Accelerating inflation may prompt the government to reign in growth. The People’s Bank of China drained a record 910 billion yuan ($146 billion) from the financial system last week. The government told local authorities on Feb. 21 to “decisively” curb real-estate speculation and take steps to cool the property market after January prices rose the most in two years. Builders account for about 9.4 percent of Chinese copper demand, compared with 50 percent in the U.S., where about 400 pounds of the metal is used in the average home.
Stockpiles of the metal monitored by the Shanghai Futures Exchange have climbed 49 percent since the end of June, data from the exchange show.
A 3.4 percent surge in copper output may overwhelm demand and keep prices in check, according to Barclays. Mines scheduled to open this year include Codelco’s Ministro Hales near Calama, Chile, and Rio Tinto Group’s Oyu Tolgoi Mongolia’s South Gobi Desert. Production will jump the most since 2004 this year, creating a surplus of 56,000 tons, Barclays estimates. The London-based bank forecast prices will decline 0.3 percent on average in 2013, according to the Feb. 15 report.
Chile, the world’s biggest copper-producing nation, said Jan. 28 that domestic output will probably reach a record this year.
“I’m not convinced we’ll see a bull market in copper any time soon,” Jack Ablin, who helps oversee about $66 billion of assets as chief investment officer of BMO Private Bank in Chicago, said in a telephone interview. With the increase in China demand, “it’s a favorable environment, but the rising supplies are going to get in the way of that.”
Copper consumption is also poised to rise in the U.S., the world’s second-biggest user, and the outlook for U.S. housing will be an “important contributor” to demand growth, Goldman said in a Feb. 19 report.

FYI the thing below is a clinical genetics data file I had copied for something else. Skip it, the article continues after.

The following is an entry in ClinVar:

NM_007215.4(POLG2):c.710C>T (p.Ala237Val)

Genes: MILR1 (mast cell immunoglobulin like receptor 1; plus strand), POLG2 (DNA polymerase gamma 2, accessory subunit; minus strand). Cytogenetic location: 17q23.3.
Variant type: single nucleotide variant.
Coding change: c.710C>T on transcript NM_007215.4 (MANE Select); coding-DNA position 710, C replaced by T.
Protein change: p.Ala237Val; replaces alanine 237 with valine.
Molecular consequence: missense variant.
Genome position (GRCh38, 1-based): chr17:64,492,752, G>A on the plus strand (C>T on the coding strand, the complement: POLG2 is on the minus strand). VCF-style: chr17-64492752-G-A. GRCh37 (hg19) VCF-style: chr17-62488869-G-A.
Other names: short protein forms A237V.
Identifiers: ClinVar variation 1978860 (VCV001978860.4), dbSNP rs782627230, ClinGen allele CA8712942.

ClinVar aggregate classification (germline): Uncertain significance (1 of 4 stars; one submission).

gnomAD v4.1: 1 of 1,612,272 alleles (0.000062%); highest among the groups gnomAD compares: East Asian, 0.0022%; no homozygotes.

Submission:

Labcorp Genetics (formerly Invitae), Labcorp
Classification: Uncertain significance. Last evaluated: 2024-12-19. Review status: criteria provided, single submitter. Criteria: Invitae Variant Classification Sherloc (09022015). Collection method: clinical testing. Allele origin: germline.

Builders broke ground in January on the most U.S. single-family homes in more than four years, Commerce Department data showed Feb. 20. The U.S. will account for 9.7 percent of demand this year, while China will use 44 percent, according to Goldman.
The world’s mining companies have fallen short of forecasts by an average of 6.5 percent annually since 2006, data from the Lisbon-based International Copper Study Group show. Companies from Melbourne-based BHP Billiton Ltd. to Phoenix-based Freeport-McMoran Copper & Gold Inc. have contended with labor stoppages and aging mines. Refiners must process about 15 percent more ore than in 2000 to extract the same amount of metal because of declining grades, according to Macquarie Group Ltd.
Rio Tinto, the world’s s largest mining company, said Feb. 14 its $6.6 billion Oyu Tolgoi copper mine won’t start until disagreements with the government are resolved. London-based Rio has twice rejected Mongolia’s demands in the past 18 months for a greater share of profits from the mine.
The outlook for new supply will have a “muted” effect on the market in the medium-term, in part because of the risk of project delays, Morgan Stanley said in a Jan. 24 note. The bank estimated prices will rise to $8,554 this year from $7,952 in 2012.
“The Chinese will continue to urbanize as they want to bring more of their population to the middle-class platform, and that means more infrastructure, and that in turn means more copper demand,” said Quincy Krosby, a market strategist for Newark, New Jersey-based Prudential Financial Inc., which oversees more than $1 trillion of assets. “The economic data in the U.S suggests that the economy continues to grow, and particularly in the housing market, and that is positive.”